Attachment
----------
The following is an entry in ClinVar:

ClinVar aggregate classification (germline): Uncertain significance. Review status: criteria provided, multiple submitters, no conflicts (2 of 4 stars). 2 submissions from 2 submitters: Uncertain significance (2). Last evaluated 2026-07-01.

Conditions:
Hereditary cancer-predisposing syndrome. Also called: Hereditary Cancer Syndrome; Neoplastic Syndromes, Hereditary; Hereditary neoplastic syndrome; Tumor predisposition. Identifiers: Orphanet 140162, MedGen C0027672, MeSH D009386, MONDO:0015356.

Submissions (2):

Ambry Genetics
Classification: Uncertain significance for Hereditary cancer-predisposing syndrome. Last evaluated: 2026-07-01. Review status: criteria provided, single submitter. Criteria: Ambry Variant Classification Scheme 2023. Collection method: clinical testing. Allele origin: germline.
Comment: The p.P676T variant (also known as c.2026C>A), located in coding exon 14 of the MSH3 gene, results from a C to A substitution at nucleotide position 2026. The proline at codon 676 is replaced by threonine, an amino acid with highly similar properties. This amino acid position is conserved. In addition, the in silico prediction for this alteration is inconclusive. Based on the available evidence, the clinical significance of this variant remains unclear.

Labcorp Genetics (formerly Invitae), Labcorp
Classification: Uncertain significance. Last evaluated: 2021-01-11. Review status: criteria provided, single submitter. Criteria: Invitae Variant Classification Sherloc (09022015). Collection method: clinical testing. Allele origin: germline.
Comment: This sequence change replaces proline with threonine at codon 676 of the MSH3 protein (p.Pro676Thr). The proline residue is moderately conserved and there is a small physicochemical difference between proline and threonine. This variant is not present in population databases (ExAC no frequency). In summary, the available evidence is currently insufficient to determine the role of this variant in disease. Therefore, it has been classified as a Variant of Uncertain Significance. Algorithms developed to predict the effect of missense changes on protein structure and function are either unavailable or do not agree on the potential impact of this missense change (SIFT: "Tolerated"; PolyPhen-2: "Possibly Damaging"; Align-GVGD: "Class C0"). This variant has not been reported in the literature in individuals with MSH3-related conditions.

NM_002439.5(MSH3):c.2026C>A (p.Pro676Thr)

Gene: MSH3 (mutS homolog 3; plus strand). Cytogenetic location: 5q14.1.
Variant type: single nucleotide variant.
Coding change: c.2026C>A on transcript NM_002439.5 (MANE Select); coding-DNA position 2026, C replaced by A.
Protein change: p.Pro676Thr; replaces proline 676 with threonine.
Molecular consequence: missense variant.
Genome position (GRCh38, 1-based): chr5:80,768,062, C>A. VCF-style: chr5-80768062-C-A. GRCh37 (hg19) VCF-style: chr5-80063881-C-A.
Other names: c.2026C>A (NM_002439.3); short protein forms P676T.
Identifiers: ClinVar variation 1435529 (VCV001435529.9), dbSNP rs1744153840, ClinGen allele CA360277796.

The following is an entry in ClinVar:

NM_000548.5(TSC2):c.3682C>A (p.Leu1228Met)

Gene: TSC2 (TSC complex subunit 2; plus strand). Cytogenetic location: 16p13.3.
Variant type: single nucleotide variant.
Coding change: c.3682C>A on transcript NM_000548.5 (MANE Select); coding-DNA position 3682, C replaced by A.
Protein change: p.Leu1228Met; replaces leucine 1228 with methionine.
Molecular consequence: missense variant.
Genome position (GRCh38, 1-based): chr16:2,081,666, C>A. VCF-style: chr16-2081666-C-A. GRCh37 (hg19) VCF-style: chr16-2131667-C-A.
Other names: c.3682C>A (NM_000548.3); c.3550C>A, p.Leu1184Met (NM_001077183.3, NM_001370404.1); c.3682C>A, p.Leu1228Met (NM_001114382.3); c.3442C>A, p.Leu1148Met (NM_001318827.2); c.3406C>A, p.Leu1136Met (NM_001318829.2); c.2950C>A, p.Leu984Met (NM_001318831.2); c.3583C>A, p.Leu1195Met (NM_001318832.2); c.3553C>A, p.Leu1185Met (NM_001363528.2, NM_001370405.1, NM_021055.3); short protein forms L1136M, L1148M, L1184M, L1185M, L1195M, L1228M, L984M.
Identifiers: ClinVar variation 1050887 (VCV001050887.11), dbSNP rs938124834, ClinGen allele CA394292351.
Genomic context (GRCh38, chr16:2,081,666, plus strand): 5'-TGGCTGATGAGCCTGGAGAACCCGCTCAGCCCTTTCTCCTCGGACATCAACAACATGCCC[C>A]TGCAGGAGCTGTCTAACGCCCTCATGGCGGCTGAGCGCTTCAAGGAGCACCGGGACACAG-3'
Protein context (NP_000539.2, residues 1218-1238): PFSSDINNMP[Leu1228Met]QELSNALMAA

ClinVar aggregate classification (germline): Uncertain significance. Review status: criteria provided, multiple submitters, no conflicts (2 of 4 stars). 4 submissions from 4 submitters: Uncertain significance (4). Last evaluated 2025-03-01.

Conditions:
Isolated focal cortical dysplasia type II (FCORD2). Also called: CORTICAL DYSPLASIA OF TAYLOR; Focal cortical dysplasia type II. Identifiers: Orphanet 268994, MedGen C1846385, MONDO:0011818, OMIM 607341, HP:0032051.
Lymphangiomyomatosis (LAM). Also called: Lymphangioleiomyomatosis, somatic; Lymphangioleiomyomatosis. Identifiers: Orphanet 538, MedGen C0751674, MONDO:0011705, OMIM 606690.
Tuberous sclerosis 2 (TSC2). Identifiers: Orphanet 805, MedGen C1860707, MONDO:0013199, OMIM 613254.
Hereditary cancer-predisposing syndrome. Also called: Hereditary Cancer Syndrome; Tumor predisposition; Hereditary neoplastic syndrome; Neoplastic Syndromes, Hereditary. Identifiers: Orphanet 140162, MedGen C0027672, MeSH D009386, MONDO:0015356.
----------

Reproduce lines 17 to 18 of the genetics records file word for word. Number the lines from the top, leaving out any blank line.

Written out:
Molecular consequence: missense variant.
Genome position (GRCh38, 1-based): chr5:80,768,062, C>A. VCF-style: chr5-80768062-C-A. GRCh37 (hg19) VCF-style: chr5-80063881-C-A.